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Eyes of Texas Are Upon Next Step for Legislature

Politics: The question in Austin is, should Gov. Bush move to Washington, who will replace Lt. Gov. Rick Perry, whose post wields the real power in the state.


While everyone else in the nation keenly waits to find out who will be the next president, Texans have another question hanging over their heads: Who will be their governor?

And perhaps more important in a state where much of the power lies in the legislative branch: Who will be the lieutenant governor, the official who presides over the influential state Senate?

In a massive state with a legislature that holds regular meetings only in odd-numbered years--2001 being one of them--the uncertainty has left lawmakers wondering how much policy they'll be able to address next year before the session is dominated by debates about congressional redistricting.

"We'll need to hit the ground running," said state Rep. Garnet Coleman, a Democrat from Houston. "Once the census numbers come in in April, redistricting is really going to be the main driving force. It takes policy and moves it to the back burner, so if you don't get it done fast you won't get it done."

The presidential limbo has stalled Lone Star State politics ever since election night came and went with no clear winner. Up until then, the options seemed simple: Gov. George W. Bush wins the presidency, Lt. Gov. Rick Perry gets a promotion and the Senate chooses Perry's replacement from its own ranks. Or Bush loses and it's back to business as usual.

For now, Texas politicos must be ready to advance but careful not to appear presumptuous.

And speculation in Austin, the capital, has concentrated more on who will hold sway on the Legislature than on how to fix some of the state's looming policy issues, such as a massive Medicaid budget shortfall, crowded schools and federal demands that the state improve its air quality.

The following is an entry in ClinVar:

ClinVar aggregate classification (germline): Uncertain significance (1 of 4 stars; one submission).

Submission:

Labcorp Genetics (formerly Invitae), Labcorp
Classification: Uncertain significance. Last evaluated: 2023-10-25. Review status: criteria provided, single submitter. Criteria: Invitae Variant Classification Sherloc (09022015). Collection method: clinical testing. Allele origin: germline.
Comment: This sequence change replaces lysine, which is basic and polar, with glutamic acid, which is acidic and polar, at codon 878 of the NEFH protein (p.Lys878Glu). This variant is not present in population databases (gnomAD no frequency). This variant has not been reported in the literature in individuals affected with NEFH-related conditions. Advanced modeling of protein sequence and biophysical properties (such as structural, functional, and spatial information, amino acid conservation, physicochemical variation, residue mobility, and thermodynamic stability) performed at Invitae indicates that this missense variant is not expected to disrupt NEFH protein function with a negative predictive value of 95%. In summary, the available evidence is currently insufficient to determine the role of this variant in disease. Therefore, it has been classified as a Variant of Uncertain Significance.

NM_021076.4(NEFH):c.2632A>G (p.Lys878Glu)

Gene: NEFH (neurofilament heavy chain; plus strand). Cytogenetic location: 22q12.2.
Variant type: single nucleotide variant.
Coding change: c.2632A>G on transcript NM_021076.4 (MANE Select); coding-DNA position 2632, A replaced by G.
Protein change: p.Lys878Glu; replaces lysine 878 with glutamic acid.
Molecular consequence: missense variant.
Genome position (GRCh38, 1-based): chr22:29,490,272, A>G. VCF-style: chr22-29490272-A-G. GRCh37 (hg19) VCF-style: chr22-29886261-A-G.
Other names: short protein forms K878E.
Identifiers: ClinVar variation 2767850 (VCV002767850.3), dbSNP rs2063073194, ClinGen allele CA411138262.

Uncertainty dominates right now because of the unusual structure of Texas state government, which in many ways gives the state's second in command as much or more political power than the governor.

The lieutenant governor presides over the state Senate and appoints the chairpeople of all committees, in effect controlling which issues get heard and are given priority.

"The Senate is a very small body, only 31 senators, and it's extremely personal," said Coleman, who added that state senators, unlike members of the Texas House, are not accustomed to choosing their body's leader because the lieutenant governor is elected in a statewide popular vote.

"The choice of who would take over is very important," Coleman said. "It's an issue of power, and power is derived for individual senators from the lieutenant governor. They'll have to choose wisely because it's the difference between being a committee chair or being outside the rail."

With 16 Republican senators and 15 Democrats, contenders for the slot are busy building alliances that could usher them in if their governor becomes the president-elect. The chamber has 30 days after Bush leaves office, if he does win the White House, to pick Perry's successor.

Aides to Perry, 50, a Republican whose dark brown hair always is perfectly blown dry, say that he is prepared to assume the state's top post should Bush prevail.

"He's been saying all along that, regardless of which office he might occupy, he'd be ready," Perry's spokeswoman Kathy Walt said. "He has a legislative agenda that's more than just in his head. He's been out talking about what he would be proposing, with a primary focus on eduction and building on the reforms and advances made by Gov. Bush."

The governor's role is one Perry has taken on for much of the last 15 months, acting as Bush's understudy when time on the campaign trail took the second-term governor away from home.

Still, Coleman, a strong backer of Vice President Al Gore, said he'd be more than happy to keep the status quo in Texas.

"I think Gov. Bush is a nice guy," he said. "But I'd rather have him as my governor than as my president."

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